Next, students investigate how Lance Balchin created the ‘Mechanica’ images and what inspired the story. The interview, On Mechanica and the magic of machines with Lance Balchin and the Mechanica website are good resources to share with students. Encourage students to discuss their findings and use them to design a class planning template to help students with their own creation. Lance Balchin advises artists to, ‘… work out what you want to say with your art’. Discuss further the purpose of this book and have students decide whether they want to copy this or try to subvert the idea in their own work. Discuss the implications of their decision and plans relating to how they will create their own.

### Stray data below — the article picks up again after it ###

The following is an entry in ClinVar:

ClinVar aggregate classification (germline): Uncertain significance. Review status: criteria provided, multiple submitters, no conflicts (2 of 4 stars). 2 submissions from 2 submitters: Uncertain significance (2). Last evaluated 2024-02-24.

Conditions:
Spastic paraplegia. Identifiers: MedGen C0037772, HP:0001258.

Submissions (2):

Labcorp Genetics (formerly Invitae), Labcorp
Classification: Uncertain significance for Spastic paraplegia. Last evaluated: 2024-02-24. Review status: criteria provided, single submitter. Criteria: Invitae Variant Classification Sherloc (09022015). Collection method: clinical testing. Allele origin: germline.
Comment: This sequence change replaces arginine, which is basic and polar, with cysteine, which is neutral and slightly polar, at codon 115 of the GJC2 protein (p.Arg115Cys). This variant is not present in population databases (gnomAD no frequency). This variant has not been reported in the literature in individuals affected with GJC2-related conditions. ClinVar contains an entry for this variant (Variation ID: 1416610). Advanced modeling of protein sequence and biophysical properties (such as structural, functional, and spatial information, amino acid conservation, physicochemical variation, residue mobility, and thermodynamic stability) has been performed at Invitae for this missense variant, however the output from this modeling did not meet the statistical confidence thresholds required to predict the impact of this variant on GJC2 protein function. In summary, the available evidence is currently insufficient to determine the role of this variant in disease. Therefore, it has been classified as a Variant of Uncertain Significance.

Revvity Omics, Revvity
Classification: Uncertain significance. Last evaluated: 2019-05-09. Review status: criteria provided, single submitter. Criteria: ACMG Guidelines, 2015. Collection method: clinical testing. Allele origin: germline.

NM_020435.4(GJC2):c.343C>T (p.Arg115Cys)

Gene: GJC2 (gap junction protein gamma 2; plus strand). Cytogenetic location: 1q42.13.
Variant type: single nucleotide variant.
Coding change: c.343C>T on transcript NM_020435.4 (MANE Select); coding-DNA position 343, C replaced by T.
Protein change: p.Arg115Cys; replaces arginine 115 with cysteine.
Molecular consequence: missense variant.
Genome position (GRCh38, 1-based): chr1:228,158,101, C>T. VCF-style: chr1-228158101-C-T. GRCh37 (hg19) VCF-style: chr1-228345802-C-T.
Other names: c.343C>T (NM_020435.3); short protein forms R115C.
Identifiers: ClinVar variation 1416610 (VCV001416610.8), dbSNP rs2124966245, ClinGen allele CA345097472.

The website has a section which allows students to create their own ‘Mechanica’ through Photoshop, using Balchin’s images and/or their own. Discuss with students the ways this highlights the collaborative nature of art today and the ways that texts are linked to audiences in different mediums. Possibly look at his newest release, ‘Aquatica’ and brainstorm what other books might evolve in this series. Then have students complete their own plan for a page for ‘Mechanica’ or another version of this text. Let students enjoy the process of creating a new text and sharing it with their peers (understanding, engaging personally, experimenting, connecting and reflecting).

Pages from Mechanica showing a mechanical dragonfly

Page analysis

Mechanica name:

Common name:

Page numbers:

Visual analysis

Position of image:

Use of colour on Mechanica: